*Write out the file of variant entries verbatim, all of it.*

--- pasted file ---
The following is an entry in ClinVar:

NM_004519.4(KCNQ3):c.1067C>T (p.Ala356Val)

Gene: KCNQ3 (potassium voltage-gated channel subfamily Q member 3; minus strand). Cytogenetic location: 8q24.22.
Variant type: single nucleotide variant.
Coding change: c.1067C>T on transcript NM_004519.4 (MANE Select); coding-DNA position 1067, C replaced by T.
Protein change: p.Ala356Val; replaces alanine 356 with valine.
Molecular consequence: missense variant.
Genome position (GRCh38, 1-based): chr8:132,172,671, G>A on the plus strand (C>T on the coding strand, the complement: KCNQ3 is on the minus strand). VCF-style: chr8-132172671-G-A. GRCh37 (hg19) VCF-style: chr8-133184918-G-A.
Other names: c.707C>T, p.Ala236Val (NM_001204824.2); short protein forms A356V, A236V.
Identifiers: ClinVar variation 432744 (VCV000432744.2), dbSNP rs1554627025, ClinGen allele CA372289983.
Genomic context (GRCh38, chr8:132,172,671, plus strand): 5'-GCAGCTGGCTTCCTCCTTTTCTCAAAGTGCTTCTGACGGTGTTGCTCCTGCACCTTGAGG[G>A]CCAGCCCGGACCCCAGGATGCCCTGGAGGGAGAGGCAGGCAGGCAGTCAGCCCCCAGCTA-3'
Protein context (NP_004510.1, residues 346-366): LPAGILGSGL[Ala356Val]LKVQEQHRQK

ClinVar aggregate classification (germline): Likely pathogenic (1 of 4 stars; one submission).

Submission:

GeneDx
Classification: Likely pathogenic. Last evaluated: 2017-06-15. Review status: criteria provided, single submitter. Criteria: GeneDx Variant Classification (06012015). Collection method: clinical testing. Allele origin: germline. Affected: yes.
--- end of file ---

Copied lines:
The following is an entry in ClinVar:

NM_004519.4(KCNQ3):c.1067C>T (p.Ala356Val)

Gene: KCNQ3 (potassium voltage-gated channel subfamily Q member 3; minus strand). Cytogenetic location: 8q24.22.
Variant type: single nucleotide variant.
Coding change: c.1067C>T on transcript NM_004519.4 (MANE Select); coding-DNA position 1067, C replaced by T.
Protein change: p.Ala356Val; replaces alanine 356 with valine.
Molecular consequence: missense variant.
Genome position (GRCh38, 1-based): chr8:132,172,671, G>A on the plus strand (C>T on the coding strand, the complement: KCNQ3 is on the minus strand). VCF-style: chr8-132172671-G-A. GRCh37 (hg19) VCF-style: chr8-133184918-G-A.
Other names: c.707C>T, p.Ala236Val (NM_001204824.2); short protein forms A356V, A236V.
Identifiers: ClinVar variation 432744 (VCV000432744.2), dbSNP rs1554627025, ClinGen allele CA372289983.
Genomic context (GRCh38, chr8:132,172,671, plus strand): 5'-GCAGCTGGCTTCCTCCTTTTCTCAAAGTGCTTCTGACGGTGTTGCTCCTGCACCTTGAGG[G>A]CCAGCCCGGACCCCAGGATGCCCTGGAGGGAGAGGCAGGCAGGCAGTCAGCCCCCAGCTA-3'
Protein context (NP_004510.1, residues 346-366): LPAGILGSGL[Ala356Val]LKVQEQHRQK

ClinVar aggregate classification (germline): Likely pathogenic (1 of 4 stars; one submission).

Submission:

GeneDx
Classification: Likely pathogenic. Last evaluated: 2017-06-15. Review status: criteria provided, single submitter. Criteria: GeneDx Variant Classification (06012015). Collection method: clinical testing. Allele origin: germline. Affected: yes.